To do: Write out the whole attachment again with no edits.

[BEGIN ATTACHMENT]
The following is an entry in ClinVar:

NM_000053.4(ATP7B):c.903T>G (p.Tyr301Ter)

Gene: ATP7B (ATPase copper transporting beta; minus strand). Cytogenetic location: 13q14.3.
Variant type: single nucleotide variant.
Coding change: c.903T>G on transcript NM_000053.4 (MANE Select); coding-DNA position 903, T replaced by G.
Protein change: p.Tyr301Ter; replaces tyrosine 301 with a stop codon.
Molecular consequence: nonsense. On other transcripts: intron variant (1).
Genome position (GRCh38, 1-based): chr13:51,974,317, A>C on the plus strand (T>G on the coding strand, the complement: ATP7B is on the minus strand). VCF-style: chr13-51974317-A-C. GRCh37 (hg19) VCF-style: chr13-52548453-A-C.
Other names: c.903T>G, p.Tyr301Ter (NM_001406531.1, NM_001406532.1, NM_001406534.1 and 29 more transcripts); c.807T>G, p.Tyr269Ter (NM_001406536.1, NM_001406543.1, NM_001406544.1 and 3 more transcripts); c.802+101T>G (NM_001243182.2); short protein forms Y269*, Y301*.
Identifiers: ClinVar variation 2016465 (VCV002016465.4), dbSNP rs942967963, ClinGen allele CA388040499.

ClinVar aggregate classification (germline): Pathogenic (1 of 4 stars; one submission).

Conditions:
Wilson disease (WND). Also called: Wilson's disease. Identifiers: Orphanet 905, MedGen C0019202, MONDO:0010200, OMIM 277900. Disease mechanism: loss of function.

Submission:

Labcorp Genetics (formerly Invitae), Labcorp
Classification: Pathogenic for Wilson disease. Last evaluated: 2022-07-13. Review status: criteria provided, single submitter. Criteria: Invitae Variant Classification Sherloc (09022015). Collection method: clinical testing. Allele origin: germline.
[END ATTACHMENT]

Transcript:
The following is an entry in ClinVar:

NM_000053.4(ATP7B):c.903T>G (p.Tyr301Ter)

Gene: ATP7B (ATPase copper transporting beta; minus strand). Cytogenetic location: 13q14.3.
Variant type: single nucleotide variant.
Coding change: c.903T>G on transcript NM_000053.4 (MANE Select); coding-DNA position 903, T replaced by G.
Protein change: p.Tyr301Ter; replaces tyrosine 301 with a stop codon.
Molecular consequence: nonsense. On other transcripts: intron variant (1).
Genome position (GRCh38, 1-based): chr13:51,974,317, A>C on the plus strand (T>G on the coding strand, the complement: ATP7B is on the minus strand). VCF-style: chr13-51974317-A-C. GRCh37 (hg19) VCF-style: chr13-52548453-A-C.
Other names: c.903T>G, p.Tyr301Ter (NM_001406531.1, NM_001406532.1, NM_001406534.1 and 29 more transcripts); c.807T>G, p.Tyr269Ter (NM_001406536.1, NM_001406543.1, NM_001406544.1 and 3 more transcripts); c.802+101T>G (NM_001243182.2); short protein forms Y269*, Y301*.
Identifiers: ClinVar variation 2016465 (VCV002016465.4), dbSNP rs942967963, ClinGen allele CA388040499.

ClinVar aggregate classification (germline): Pathogenic (1 of 4 stars; one submission).

Conditions:
Wilson disease (WND). Also called: Wilson's disease. Identifiers: Orphanet 905, MedGen C0019202, MONDO:0010200, OMIM 277900. Disease mechanism: loss of function.

Submission:

Labcorp Genetics (formerly Invitae), Labcorp
Classification: Pathogenic for Wilson disease. Last evaluated: 2022-07-13. Review status: criteria provided, single submitter. Criteria: Invitae Variant Classification Sherloc (09022015). Collection method: clinical testing. Allele origin: germline.